Soft cream is pretty ubiquitous around these parts and it usually comes in fairly standard flavors… Until it doesn’t. Some are location specific – In Hakone, there is a sulfuric hot spring area where you can eat black eggs which have been steeped in steaming fresh pools of hot spring water. Here they offer egg flavored soft cream. In springtime, Sakura (cherry blossom) flavored soft cream is all the rage. When the lavender plants blooms near Lake Kawaguchiko or the sunflowers pop up in Hokuto, you are sure to find some softly hued lavender and sunflower ice cream at the scene. My favorite flavor thus far is a black toasted sesame flavor. It was smoky, and savory with just enough sweetness – Quirkily addictive stuff.
I’m not exaggerating when I say that Udon is one of the best things that has happened to me all year. Udon is a cure for blustery winter blues. The thick, wheat flour noodle used for udon is unusually slick and slippery – absolutely ideal for the requisite loud slurping sounds permeating the atmosphere of any given udon shop. This particular bowl of Udon was an even greater gift than normal because I sought it out on a hungover Saturday morning. The bowl was nearly overflowing with spicy broth, thinly shaven beef, and abundant freshly hand-pulled noodles. You would be hard pressed to find a better bowl of assorted goodness to warm your winter bones.
5.) Vegan Temple Bento
My conscience holds very little sway over my base cravings for meat and dairy so I have never contemplated veganism… That is, until I ate a piece of tofu that made me take back every mean thing I ever said about tofu. I was in Kyoto, visiting some monkeys on their mountaintop and a serene bamboo garden next to a beautiful temple. The temple served a set lunch and we had arrived just in time for the last seating of the day. We were ushered to a nearly empty tatami mat filled room with a streak of red carpeting running through it. We sat on the floor and waited for our lacquered lunch trays to be placed before our knees. Each part of the meal was sectioned off in its own small bowl or crevice in the tray and it all looked visually stunning laid out together. Lifting each lid was great fun and everything from the root veggies and pickled ginger to the sticky rice was amazing. There was a piece of tofu that was covered with a delicate wash of shoyu sauce with a small portion of fresh wasabi. It literally melted in my mouth and packed such an unusually large amount of flavor that I was shocked that I was eating tofu, of all things. We weren’t sure if it was the effect of the peaceful temple grounds or the humbling tofu, but my cousin and I agreed that we felt simultaneously lighter and more nourished than ever.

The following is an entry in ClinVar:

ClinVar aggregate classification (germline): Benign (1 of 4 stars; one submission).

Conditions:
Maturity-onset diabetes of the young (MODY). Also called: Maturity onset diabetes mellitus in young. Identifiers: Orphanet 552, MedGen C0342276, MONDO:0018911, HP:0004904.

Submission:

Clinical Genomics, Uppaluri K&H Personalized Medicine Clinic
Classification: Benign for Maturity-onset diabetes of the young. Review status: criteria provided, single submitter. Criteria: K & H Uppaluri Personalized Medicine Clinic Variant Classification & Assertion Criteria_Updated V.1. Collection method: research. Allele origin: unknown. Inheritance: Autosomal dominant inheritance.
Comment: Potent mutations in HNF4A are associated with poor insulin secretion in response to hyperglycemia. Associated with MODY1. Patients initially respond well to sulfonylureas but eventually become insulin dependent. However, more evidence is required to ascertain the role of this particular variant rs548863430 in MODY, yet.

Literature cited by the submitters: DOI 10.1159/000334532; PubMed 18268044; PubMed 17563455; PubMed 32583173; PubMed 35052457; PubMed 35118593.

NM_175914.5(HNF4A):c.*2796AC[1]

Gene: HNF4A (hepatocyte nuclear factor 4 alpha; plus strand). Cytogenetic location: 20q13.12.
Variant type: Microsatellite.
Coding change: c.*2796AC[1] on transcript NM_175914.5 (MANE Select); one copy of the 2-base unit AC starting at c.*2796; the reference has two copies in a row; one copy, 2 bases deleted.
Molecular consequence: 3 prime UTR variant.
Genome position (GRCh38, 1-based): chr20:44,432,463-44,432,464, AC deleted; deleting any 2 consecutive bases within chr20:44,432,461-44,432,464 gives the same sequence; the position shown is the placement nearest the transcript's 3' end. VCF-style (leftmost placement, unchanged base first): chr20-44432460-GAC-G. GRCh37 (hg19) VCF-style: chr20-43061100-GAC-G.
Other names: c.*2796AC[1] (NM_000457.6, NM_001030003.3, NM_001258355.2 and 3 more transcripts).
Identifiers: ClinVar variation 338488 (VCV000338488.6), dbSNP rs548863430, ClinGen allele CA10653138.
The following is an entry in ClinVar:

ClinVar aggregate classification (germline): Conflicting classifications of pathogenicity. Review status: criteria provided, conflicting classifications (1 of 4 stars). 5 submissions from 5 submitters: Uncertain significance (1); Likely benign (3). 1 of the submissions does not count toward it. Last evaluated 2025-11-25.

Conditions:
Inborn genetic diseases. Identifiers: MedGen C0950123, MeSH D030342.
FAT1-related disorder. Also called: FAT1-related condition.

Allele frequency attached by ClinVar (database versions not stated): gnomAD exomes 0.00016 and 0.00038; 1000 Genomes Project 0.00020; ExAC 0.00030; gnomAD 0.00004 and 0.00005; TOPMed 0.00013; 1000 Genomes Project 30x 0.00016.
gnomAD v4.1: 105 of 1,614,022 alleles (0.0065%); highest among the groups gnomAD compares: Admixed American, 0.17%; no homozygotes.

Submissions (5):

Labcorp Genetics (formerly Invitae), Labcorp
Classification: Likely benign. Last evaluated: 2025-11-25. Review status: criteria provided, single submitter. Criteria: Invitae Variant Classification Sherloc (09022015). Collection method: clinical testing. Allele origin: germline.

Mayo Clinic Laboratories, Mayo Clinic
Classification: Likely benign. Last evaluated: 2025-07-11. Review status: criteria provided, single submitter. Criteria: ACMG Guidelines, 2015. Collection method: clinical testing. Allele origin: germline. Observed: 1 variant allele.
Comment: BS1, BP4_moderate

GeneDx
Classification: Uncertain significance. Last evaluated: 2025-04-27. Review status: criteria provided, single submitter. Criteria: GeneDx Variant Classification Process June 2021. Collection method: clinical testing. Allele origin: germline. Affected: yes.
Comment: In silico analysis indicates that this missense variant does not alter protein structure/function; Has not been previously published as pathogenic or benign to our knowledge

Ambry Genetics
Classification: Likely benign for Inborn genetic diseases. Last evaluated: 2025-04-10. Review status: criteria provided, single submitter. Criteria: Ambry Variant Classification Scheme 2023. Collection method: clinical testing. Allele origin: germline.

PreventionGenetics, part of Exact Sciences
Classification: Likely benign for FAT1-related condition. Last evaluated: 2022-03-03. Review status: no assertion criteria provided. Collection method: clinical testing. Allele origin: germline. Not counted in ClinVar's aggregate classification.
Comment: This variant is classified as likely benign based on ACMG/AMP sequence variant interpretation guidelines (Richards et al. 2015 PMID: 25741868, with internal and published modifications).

Okinomiyaki is a stoners dream. The word Okinomiyaki is loosely translated as “Grilled whatever you’d like” and it is basically a pancake/ omelet hybrid from heaven stuffed and topped with all sorts of amazing, strange stuff. It is a well-known dish down south from where I live, in the Kansai and Hiroshima areas. I had my first run-in with Okinomiyaki in Osaka and it was glorious. My cousin and I waited in the blustery December wind outside the little shop for around an hour before we settled in while our handsome skateboarder server grilled our Okonomiyaki and chatted with us about California surf culture. The batter went from a less-than-impressive mushy to a perfectly tender and slightly crisp vessel of mixed egg, chopped cabbage, and yam. The pancake was topped with a tangy rich brown sauce and had chunks of scallops, shrimp, and octopus nestled inside like craters. I haven’t touched Okonomiyaki since – I am scared that nothing will live up to that initial experience and I don’t want the magic of that first spell to be broken.
3.) School Lunch